print("k=",k)



# 7. A loop can have an else branch!
#    that will be executed if the loop has finished
print("\n7. A loop can have an else branch!")
for i in range(1,10):
	print("i=",i)
else:
	print("Loop over i finished!")

for j in range(1,10):
	print("j=",j)
	if j % 5 == 0:
		break
else:
	print("Loop over j finished!")



# 8. Example of a while loop
print("\n8. Example of a while loop")
k = 1
while (k<10) and (k%5!=0):	
	print("k=",k)
	k=k+1



# 9. Example of a function definition
print("\n9. Example of a function definition")

def foo1(x):
	result = x*x
	return result

def foo2(x):
	result = 2*x
	return result

print("foo1(3)=",foo1(3))
print("foo2(3)=",foo2(3))



# 10. Example of a class definition & creating objects
print("\n10. Example of a class definition & creating objects")

# the following is already a class definition!
# note, that compared to C++, we do not need to declare the members
# due to the dynamic typing property of Python

class vehicle:
	def __init__(self, name, max_speed, nr_wheels):
		self.name      = name
		self.max_speed = max_speed
		self.nr_wheels = nr_wheels

		# new car, no miles driven so far...
		self.mileage = 0

	def drive_with_max_speed(self, time_to_drive_in_hours):		
		self.mileage = self.mileage + time_to_drive_in_hours * self.max_speed
		print("new mileage of", self.name, "is", self.mileage)

# now let's create two objects of the vehicle class:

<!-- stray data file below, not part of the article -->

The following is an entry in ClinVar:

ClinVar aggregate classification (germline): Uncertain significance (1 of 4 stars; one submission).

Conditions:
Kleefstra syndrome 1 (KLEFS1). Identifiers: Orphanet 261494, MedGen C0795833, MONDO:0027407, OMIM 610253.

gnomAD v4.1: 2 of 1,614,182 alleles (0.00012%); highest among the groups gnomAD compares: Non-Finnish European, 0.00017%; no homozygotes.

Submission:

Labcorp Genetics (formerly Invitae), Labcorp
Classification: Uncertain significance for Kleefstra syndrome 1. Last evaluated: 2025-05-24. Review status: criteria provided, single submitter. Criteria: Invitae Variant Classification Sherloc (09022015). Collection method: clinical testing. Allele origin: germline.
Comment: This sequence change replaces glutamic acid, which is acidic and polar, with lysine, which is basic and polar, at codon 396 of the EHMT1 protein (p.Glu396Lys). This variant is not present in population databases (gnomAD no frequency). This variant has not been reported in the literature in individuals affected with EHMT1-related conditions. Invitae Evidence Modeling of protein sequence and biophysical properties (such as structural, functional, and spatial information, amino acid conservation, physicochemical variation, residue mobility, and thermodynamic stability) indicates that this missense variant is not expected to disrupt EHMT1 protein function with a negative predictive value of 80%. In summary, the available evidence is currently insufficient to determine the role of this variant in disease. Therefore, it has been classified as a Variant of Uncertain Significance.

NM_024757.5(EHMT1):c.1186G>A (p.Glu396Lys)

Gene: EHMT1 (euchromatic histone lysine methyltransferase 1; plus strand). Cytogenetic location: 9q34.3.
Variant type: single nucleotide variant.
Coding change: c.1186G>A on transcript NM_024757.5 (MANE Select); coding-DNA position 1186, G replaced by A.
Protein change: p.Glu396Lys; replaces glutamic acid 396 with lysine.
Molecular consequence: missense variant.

v1 = vehicle("old car",    110,4)
v2 = vehicle("sports car", 190,6)

v1.drive_with_max_speed(1)
v2.drive_with_max_speed(1)

v1.drive_with_max_speed(1)
v2.drive_with_max_speed(1)

# 11. Example of derived classes
print("\n11. Example of derived classes")

class motorbike(vehicle):

	def __init__(self, max_speed):
		vehicle.__init__(self, "motorbike", max_speed, 2)

class truck(vehicle):

	def __init__(self):
		vehicle.__init__(self, "truck", 95, 6)


v3 = motorbike(250)
v4 = truck()
v3.drive_with_max_speed(1)
v4.drive_with_max_speed(1)
v3.drive_with_max_speed(1)
v4.drive_with_max_speed(1)



print("\n")
print("------------------------------------------")
print("small python introduction script finished.")
print("------------------------------------------")
print("\n")
		

Output generated by the script

-----------------------------------------
small python introduction script started.
-----------------------------------------


1. Python is dynamically typed:
data type of a is :  <class 'int'>
data type of b is :  <class 'float'>
data type of c is :  <class 'str'>
data type of d is :  <class 'str'>
data type of e is :  <class 'list'>
data type of f is :  <class 'tuple'>

2. Python operations are quite handy!
13/2 = 6.5
data type of g is :  <class 'float'>
d2 = a string is a string of characters
2nd element of <class 'list'> e is : 22
3rd element of <class 'tuple'> f is : 666

3. User console input
Enter a number: -23
You entered :  -23  which has data type  <class 'str'>
Enter a number: -23
You entered :  -23  which has data type  <class 'int'>

4. if statement
Your number is negative

5. Iterating over list elements
element # 0 of list l is  1 and has type <class 'int'>
element # 1 of list l is  22.2 and has type <class 'float'>
element # 2 of list l is  333 and has type <class 'int'>
element # 3 of list l is  4444 and has type <class 'int'>